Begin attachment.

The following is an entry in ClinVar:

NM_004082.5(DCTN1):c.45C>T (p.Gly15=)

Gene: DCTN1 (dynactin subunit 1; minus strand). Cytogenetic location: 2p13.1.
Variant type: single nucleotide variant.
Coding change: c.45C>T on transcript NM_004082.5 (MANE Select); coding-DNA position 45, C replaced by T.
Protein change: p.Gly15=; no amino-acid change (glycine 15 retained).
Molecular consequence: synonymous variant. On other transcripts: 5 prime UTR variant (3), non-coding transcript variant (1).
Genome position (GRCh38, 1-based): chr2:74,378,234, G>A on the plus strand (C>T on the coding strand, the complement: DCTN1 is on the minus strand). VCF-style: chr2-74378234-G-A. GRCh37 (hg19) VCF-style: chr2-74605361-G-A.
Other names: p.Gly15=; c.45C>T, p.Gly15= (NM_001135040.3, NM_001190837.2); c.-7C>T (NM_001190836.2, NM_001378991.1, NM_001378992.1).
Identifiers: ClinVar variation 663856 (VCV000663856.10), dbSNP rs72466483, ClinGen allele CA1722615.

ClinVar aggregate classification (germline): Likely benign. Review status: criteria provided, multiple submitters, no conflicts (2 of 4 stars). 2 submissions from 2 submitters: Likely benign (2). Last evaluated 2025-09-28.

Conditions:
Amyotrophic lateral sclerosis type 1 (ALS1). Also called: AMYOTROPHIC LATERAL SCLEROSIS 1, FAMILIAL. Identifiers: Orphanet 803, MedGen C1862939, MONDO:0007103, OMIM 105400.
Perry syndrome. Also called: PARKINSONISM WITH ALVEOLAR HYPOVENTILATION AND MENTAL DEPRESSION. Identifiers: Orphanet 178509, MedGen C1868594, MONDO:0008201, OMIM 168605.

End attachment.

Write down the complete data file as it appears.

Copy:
The following is an entry in ClinVar:

NM_004082.5(DCTN1):c.45C>T (p.Gly15=)

Gene: DCTN1 (dynactin subunit 1; minus strand). Cytogenetic location: 2p13.1.
Variant type: single nucleotide variant.
Coding change: c.45C>T on transcript NM_004082.5 (MANE Select); coding-DNA position 45, C replaced by T.
Protein change: p.Gly15=; no amino-acid change (glycine 15 retained).
Molecular consequence: synonymous variant. On other transcripts: 5 prime UTR variant (3), non-coding transcript variant (1).
Genome position (GRCh38, 1-based): chr2:74,378,234, G>A on the plus strand (C>T on the coding strand, the complement: DCTN1 is on the minus strand). VCF-style: chr2-74378234-G-A. GRCh37 (hg19) VCF-style: chr2-74605361-G-A.
Other names: p.Gly15=; c.45C>T, p.Gly15= (NM_001135040.3, NM_001190837.2); c.-7C>T (NM_001190836.2, NM_001378991.1, NM_001378992.1).
Identifiers: ClinVar variation 663856 (VCV000663856.10), dbSNP rs72466483, ClinGen allele CA1722615.

ClinVar aggregate classification (germline): Likely benign. Review status: criteria provided, multiple submitters, no conflicts (2 of 4 stars). 2 submissions from 2 submitters: Likely benign (2). Last evaluated 2025-09-28.

Conditions:
Amyotrophic lateral sclerosis type 1 (ALS1). Also called: AMYOTROPHIC LATERAL SCLEROSIS 1, FAMILIAL. Identifiers: Orphanet 803, MedGen C1862939, MONDO:0007103, OMIM 105400.
Perry syndrome. Also called: PARKINSONISM WITH ALVEOLAR HYPOVENTILATION AND MENTAL DEPRESSION. Identifiers: Orphanet 178509, MedGen C1868594, MONDO:0008201, OMIM 168605.